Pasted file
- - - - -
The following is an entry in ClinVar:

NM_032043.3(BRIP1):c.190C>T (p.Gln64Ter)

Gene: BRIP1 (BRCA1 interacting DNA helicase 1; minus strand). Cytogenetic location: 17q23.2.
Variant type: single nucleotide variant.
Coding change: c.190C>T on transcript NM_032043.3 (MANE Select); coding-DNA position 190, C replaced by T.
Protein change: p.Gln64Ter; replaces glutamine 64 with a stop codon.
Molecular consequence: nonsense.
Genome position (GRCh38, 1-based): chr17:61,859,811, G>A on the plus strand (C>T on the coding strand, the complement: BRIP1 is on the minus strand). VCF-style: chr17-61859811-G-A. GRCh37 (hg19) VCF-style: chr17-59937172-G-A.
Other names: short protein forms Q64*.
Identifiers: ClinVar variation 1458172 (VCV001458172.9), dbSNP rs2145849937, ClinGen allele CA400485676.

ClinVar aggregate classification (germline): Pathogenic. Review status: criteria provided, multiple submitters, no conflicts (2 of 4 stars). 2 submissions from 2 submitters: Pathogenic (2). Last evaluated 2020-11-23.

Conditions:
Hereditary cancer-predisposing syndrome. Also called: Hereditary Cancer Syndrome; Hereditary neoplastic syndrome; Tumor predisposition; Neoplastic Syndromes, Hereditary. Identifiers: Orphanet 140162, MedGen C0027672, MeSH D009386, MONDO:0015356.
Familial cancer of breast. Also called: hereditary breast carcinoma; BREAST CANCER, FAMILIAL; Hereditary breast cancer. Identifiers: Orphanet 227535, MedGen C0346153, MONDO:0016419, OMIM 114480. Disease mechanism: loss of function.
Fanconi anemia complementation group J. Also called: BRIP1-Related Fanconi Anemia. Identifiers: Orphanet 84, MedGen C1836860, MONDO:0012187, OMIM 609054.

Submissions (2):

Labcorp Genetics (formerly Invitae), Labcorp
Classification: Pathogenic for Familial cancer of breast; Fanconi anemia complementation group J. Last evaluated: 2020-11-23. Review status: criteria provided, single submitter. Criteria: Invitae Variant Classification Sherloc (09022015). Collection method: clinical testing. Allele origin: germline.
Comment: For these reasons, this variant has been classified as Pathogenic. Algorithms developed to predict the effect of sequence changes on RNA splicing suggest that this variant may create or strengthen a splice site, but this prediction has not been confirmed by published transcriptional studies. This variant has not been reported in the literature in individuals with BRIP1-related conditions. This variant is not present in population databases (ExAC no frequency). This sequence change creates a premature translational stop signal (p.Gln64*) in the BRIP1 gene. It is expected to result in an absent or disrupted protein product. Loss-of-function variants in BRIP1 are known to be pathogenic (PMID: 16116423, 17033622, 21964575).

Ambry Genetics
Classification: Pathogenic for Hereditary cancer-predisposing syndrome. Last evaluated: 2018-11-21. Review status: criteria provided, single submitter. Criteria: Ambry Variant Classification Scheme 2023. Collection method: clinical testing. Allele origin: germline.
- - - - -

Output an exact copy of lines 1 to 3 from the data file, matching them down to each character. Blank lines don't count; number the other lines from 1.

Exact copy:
The following is an entry in ClinVar:

NM_032043.3(BRIP1):c.190C>T (p.Gln64Ter)

Gene: BRIP1 (BRCA1 interacting DNA helicase 1; minus strand). Cytogenetic location: 17q23.2.